Critical National Infrastructure: how to reduce industrial-scale risk

Opinion by Raimund Genes

Nation-state attacks on CNI will be faciliated by the internet of things, and government regulation is needed to set standards, but the actual likelihood of CNI attacks remains very low says Raimund Genes.

Foreboding headlines frequently scream out at us about the poor security posture of critical national infrastructure (CNI) firms. The latest related to a Unisys study which claimed a staggering 70 percent of such organisations suffered breaches in the past year. A further 78 percent of senior security officials at CNI firms said a successful attack on their ICS and SCADA systems was likely in the next 24 months. In the interest of balance, however, I'd like to present an alternative view. Not that these firms and systems aren't at risk, but that the size of the threat at times can be overstated.

Let's take the most famous example of an attack on industrial control systems: Stuxnet. Yes this sophisticated worm managed to infiltrate the Natanz nuclear facility in Iran and caused, by all accounts, significant physical damage to the centrifuges at the plant. But it's a very isolated example – a highly targeted attack which required huge amounts of resources in the planning and execution, most likely by one or more nation states.

A nation state might conceivably do this kind of thing again, but it will be an incredibly rare occurrence, for the reasons given. As for rogue states and terrorists, the return on investment is simply not compelling enough to bother targeting SCADA, ICS or PLC systems. Imagine if a North Korea or an Al Qaeda-like group wanted to make a statement to the world by shutting down a nuclear reactor at a UK plant, for example. Even if they were successful with such an attack, Downing Street would claim another, more innocuous, reason for the “incident” to avoid panic. From a publicity perspective, planting a bomb on the Underground would be a far more effective tactic for rogue elements like these.

So what about financially motivated cybercriminals? Yes it's technically possible to blackmail a CNI firm by infiltrating and disrupting its industrial control systems, but there are far easier and cheaper ways to make money. Infamous banking Trojans are available online in many underground forums, as are toolkits to launch a wide variety of anonymous, mostly risk-free attacks which could net the cybercriminal a tidy sum.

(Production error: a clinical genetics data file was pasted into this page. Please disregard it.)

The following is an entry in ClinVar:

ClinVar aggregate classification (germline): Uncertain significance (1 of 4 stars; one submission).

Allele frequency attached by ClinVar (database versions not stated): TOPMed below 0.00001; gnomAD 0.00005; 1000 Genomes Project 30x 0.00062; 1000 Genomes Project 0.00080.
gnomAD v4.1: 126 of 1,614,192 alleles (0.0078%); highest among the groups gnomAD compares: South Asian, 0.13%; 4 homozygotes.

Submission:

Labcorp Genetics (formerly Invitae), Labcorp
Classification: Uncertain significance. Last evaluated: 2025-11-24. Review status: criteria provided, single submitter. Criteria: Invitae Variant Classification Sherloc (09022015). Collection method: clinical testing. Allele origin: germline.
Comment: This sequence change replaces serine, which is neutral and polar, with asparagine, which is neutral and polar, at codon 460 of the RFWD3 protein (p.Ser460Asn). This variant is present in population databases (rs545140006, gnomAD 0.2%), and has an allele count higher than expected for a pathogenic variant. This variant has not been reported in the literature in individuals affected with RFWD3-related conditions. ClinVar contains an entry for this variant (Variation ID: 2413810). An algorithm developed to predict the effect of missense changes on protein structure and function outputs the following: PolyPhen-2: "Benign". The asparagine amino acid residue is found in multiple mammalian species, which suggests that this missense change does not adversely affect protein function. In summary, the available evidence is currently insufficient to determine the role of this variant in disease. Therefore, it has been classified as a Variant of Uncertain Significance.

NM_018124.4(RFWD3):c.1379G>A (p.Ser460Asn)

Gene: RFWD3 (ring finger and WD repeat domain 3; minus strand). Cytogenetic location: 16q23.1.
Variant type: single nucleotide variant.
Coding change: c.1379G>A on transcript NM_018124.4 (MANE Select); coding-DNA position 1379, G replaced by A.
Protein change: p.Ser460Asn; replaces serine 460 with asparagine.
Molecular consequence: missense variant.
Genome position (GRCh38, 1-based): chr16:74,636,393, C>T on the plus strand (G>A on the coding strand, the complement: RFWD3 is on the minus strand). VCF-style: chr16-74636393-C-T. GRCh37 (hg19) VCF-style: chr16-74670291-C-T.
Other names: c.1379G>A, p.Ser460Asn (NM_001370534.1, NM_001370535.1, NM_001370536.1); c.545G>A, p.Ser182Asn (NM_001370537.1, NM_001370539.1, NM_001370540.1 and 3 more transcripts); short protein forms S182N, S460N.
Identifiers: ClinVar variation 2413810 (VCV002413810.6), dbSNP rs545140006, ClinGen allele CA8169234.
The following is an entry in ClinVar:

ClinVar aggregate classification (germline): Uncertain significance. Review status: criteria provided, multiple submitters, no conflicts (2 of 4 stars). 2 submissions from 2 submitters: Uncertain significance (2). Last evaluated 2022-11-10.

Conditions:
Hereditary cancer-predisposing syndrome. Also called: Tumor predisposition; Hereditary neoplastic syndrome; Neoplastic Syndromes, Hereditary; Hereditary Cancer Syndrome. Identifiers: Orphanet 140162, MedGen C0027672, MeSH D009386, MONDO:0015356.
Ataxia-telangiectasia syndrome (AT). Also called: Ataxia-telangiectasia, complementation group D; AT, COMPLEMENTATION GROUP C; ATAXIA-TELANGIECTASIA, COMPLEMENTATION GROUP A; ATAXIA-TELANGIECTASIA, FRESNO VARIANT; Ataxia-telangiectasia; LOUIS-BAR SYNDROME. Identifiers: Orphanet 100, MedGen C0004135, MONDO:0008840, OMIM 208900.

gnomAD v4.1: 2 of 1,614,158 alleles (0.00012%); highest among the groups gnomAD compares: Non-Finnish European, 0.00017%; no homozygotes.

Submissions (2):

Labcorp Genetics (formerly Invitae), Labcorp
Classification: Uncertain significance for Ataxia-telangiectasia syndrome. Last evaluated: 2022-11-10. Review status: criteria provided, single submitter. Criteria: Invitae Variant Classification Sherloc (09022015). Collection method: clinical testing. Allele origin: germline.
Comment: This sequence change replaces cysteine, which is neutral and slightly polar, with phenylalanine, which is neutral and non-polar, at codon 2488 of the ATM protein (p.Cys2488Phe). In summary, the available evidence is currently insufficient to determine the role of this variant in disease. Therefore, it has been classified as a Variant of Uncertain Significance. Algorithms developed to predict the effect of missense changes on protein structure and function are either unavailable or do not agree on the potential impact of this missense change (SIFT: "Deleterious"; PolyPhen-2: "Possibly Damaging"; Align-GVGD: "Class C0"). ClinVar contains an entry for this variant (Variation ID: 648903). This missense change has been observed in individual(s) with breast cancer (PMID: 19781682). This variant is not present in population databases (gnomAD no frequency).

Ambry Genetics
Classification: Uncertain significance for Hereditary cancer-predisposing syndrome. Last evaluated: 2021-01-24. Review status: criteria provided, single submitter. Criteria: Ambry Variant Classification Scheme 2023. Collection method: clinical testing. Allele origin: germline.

There is an incredible diversity of industrial systems, sensors and devices out there – a fact which further discourages would-be attackers by making it more expensive to develop malware and launch attacks. There's also usually a “human overlay” with such systems which adds to the difficulty of achieving a successful result.

All of this is not to say, of course, that everything is OK in the world of CNI security and industrial control systems – far from it. Even if the motivation for attacks isn't really there yet, as I've discussed above, this might change over time. In fact, a Trend Micro researcher last year developed a sophisticated, internet-facing honeypot architecture to mimic such systems. He found it took just 18 hours for the first sign of an attack and after one month a total of 39 were observed.

So what should CSOs in CNI firms be looking to do to minimise the risk of a successful attack? Well there are several basic steps which would make industrial systems more robust – not least disconnecting them from the internet unless they absolutely have to be online. It's also basic best practice not to continue using XP or old versions of Windows Embedded. Upgrade to the latest, most secure versions or even ditch Windows altogether. Out-of-the box products and platform monocultures are attractive to hackers because they can reuse attacks on many different targets, so think about building a bespoke Linux system instead.

Patching is also an obvious step. It can be more difficult with industrial systems where uptime often needs to be 24/7/365, but there are ways and means. Testing is another no-brainer; many of these systems were brought into service decades ago when security was not a primary concern, so they need to be upgraded for operating in 2014 with all the added risks this brings.

Finally, we should all be looking to the government for a guiding hand. It's not called critical infrastructure for nothing – the effects of an outage or security incident could be far reaching for the UK. That's why this industry needs to be regulated, just as the car and aviation industries are. Firm guidelines would not be difficult to draw up but they would go a long way to reducing insider and external threats.

Then perhaps those horror story headlines will finally become a thing of the past.

Contributed by Raimund Genes, CTO, Trend Micro

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